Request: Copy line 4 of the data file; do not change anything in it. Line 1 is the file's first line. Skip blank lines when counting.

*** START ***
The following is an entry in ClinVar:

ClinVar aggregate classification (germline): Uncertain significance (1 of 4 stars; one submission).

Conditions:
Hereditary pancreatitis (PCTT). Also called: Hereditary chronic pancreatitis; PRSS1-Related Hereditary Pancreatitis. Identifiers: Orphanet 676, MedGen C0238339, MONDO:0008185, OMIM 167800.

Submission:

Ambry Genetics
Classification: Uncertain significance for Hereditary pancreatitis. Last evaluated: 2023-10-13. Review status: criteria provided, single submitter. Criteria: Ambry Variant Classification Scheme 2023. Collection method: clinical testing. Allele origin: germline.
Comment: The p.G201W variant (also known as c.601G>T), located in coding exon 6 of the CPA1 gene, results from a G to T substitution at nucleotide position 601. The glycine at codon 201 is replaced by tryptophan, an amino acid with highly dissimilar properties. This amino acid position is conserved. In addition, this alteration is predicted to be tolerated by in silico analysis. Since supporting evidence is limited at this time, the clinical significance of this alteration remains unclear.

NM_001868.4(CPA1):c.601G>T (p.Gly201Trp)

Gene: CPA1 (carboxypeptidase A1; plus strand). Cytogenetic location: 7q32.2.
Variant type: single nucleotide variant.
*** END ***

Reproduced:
Hereditary pancreatitis (PCTT). Also called: Hereditary chronic pancreatitis; PRSS1-Related Hereditary Pancreatitis. Identifiers: Orphanet 676, MedGen C0238339, MONDO:0008185, OMIM 167800.